I would anticipate that there are fewer roles and more qualifying NQs than when I qualified. I would also anticipate that it is probably harder to change areas of specialism after qualification. From working with incredibly talented trainees and NQs in my previous role, I would anticipate that this year’s NQs will take qualification (and its challenges) in their stride.
What piece of practical advice would you give to someone who is at the start of their legal career?
Listen and learn, every day. In almost 20 years as a solicitor, there are very few days when I’ve not learned something new. Every experience as a lawyer gives you the opportunity to learn and to improve. None of us ever stops learning.
With hindsight, what do you wish you has known when you were NQ?
How much I should have put into my pension (whatever you are saving probably isn’t enough!).
If you were to recruit a lawyer at NQ level to work closely with you, what would be the most important thing you’d look for?
How they get on with people. You can teach anyone the law. You can teach people techniques and skills. It is much harder to teach someone how to interact with colleagues and clients.
What is the strangest experience you’ve had in an interview, and how did you handle it?
I was once approached for a job and instantly said “no thanks” and gave various reasons why I wasn’t interested. I later realised that I’d been hasty and then spent most of an interview having to backtrack and explain why I’d previously said no. I’m pleased to say that I did ultimately get the job.
What is your best interview tip?
In the words of Oasis: ‘You need to be yourself. You can’t be no-one else’. (You should be grateful I didn’t sing that!) Don’t pretend to be someone you’re not; try to let your own personality shine through.These are people that you are going to be working with every day (possibly for long hours) – they need to know the real you, and if that isn’t right for that organisation, then it isn’t right.
To date, what is your ‘career highlight’?
It tends to be victories in tribunal that stick in the mind – incredible highs when you win (and lows when you don’t). So, I’d probably say successfully defending a discrimination claim brought by an X Factor contestant in a five-day hearing, or defending a claim by a determined IT technician through an 18-day tribunal, the employment appeal tribunal and the court of appeal. Or possibly a costs award of over £10,000 against a trade union (who had unsuccessfully claimed over £400,000 against my client).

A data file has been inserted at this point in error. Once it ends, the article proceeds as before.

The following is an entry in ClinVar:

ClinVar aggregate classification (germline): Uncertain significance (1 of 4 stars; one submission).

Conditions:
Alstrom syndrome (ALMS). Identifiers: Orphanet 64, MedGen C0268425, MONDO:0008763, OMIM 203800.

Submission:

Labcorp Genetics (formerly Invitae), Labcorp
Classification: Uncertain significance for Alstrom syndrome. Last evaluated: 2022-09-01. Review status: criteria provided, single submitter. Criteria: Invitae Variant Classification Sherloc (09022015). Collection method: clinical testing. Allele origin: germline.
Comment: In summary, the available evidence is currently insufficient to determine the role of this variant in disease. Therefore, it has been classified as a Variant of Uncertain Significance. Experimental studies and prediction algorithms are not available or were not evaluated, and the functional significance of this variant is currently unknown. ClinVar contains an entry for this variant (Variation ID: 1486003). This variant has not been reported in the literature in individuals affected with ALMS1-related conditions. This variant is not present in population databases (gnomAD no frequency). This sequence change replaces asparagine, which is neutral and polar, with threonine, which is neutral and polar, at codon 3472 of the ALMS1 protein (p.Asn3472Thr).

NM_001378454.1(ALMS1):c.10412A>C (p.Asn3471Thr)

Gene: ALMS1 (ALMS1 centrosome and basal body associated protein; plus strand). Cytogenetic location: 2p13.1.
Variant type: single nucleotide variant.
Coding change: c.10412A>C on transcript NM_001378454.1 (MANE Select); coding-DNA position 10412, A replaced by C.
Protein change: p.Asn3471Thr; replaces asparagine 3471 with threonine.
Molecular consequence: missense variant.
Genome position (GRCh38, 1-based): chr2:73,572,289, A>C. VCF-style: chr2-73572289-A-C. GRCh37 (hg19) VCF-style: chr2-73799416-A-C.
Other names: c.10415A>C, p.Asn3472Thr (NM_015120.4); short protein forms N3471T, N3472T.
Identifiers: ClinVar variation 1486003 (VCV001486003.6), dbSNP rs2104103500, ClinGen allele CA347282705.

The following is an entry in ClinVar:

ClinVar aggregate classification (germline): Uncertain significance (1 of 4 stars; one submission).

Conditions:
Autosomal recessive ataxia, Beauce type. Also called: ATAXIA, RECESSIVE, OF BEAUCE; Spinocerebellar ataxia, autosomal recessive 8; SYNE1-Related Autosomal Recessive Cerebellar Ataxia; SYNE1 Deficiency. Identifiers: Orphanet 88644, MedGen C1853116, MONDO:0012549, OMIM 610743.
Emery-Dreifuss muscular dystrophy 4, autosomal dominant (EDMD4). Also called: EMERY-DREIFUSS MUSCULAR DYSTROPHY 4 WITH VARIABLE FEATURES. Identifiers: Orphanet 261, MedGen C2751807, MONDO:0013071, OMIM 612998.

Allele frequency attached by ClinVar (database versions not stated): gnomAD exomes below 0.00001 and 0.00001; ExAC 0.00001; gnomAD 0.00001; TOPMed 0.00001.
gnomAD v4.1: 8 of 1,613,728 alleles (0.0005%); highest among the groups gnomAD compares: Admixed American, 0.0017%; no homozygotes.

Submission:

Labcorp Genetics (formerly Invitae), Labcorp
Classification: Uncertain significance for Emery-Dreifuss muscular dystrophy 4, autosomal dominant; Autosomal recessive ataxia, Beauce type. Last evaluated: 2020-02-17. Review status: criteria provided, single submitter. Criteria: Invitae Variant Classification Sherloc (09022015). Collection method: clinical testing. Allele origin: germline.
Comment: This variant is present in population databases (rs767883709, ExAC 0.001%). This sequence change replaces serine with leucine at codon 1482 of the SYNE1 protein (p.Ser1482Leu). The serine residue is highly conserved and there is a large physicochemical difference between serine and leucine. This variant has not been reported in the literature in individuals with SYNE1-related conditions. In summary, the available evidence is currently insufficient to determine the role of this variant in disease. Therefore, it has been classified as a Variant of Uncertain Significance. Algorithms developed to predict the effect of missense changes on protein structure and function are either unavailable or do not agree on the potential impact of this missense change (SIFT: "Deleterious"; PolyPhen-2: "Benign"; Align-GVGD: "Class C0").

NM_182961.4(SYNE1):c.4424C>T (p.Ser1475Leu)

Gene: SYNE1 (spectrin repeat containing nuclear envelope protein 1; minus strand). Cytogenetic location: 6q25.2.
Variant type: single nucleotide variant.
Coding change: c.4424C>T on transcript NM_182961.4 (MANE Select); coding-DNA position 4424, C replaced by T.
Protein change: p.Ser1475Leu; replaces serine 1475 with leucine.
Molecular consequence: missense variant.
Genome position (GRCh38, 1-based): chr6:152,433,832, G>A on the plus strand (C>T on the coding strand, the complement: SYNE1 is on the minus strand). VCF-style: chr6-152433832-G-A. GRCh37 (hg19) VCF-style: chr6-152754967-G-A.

What is the funniest thing that has happened to you at work?
There have been a lot. I’m fortunate enough that (unlike some former colleagues) I’ve not turned up at the wrong court. However, I have been sent to the wrong place in a prison and had to hightail out of the prisoners’ lunch hall (this seems funnier in hindsight than it did at the time). I also once bamboozled a former firm’s whole IT department by swapping a colleague’s mouse buttons around. We laughed… others may not have done!
What would you change about the legal profession?
One of the things that irritates me about some solicitors is the manner in which they address other solicitors and clients. I believe that there is no excuse for rudeness or talking down to anyone. I’m not sure how I would change it, but it is a bugbear, and some of the worst offenders give the profession a bad name.
I’d also ban TV and radio advertising – it makes me cringe every time I hear “have you had an accident or injury in the last three years…”
Besides being a lawyer, if money were no object and you knew you couldn’t fail, what would you most like to try or do?
If Oasis were re-forming, I would quite like to be the lead singer…
Summarise your experience of legal recruiters in 5 words or less.
Some are great, others… hmmmm!
Thanks for talking to us, Paul (and we hope we fall into the ‘great’ category of legal recruiters!)